Join the Empire Center for a half-day conference looking at the New York Health Act, a proposal to create a state-run single-payer healthcare system.
The New York City Council's vote of support on Tuesday for a statewide single-payer health plan showed curious timing from a fiscal point of view. Two weeks before, sponsors of the New York Health Act told union officials that they were changing the bill in ways that could cost the city billions of dollars per year. Details of these high-stakes changes won't be available until next month, yet Council members chose to back the measure anyway – effectively endorsing a blank check.
The already extraordinary cost of a proposed state-run single-payer health plan jumped even higher this week when the chief sponsor, Assembly Health Chairman Richard Gottfried of Manhattan, announced that it would be expanded to cover long-term care.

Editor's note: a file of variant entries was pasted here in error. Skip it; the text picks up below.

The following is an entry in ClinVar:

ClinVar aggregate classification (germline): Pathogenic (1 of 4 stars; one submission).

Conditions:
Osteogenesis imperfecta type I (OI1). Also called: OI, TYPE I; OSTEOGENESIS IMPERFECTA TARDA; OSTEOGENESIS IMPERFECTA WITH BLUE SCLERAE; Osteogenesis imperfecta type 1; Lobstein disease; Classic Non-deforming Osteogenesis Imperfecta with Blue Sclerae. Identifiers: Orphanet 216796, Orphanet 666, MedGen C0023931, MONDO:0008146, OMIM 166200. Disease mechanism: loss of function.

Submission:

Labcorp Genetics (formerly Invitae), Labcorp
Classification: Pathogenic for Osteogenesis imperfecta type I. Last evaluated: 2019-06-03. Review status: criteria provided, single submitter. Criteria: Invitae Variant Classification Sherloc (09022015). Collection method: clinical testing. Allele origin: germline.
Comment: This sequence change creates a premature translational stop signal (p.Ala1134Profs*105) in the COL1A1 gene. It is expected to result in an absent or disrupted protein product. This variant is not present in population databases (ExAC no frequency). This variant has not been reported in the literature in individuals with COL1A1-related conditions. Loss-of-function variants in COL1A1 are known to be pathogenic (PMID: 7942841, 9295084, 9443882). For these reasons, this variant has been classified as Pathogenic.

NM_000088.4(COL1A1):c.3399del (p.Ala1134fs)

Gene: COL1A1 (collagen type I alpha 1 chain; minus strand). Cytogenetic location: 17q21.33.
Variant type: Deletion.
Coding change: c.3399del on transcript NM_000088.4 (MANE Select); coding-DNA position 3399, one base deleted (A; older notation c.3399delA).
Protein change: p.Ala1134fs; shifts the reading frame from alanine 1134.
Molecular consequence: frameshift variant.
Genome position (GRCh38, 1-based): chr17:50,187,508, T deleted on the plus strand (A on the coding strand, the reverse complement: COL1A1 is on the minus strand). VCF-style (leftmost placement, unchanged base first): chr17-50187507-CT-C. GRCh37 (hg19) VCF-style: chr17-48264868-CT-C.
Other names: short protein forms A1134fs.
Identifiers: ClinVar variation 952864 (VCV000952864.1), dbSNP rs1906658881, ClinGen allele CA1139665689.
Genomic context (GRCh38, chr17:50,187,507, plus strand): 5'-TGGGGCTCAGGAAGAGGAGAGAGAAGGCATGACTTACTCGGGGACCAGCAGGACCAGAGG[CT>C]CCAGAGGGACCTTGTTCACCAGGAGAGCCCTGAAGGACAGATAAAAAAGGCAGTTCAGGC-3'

The latest too-good-to-be-true argument for single-payer comes from Albany City Treasurer Darius Shahinfar, who claims that a government-funded statewide health plan would dramatically reduce property taxes. In reality, the savings for local taxpayers, if any, would likely be a fraction of what Shahinfar estimates. And they would come at the cost of the largest increase in state taxes that New York has ever seen, not to mention wholesale disruption of the entire health-care system.
Analyzing the impact of single-payer health care on New York's hospitals
In the heat of close-fought elections that could give them a state Senate majority for the first time in 10 years, Democrats have been sending mixed signals on single-payer health care.
Gubernatorial candidate Cynthia Nixon cited a lot of statistics in favor of single-payer health care in her debate with Governor Andrew Cuomo on Wednesday, but most of them were confused, misleading or false.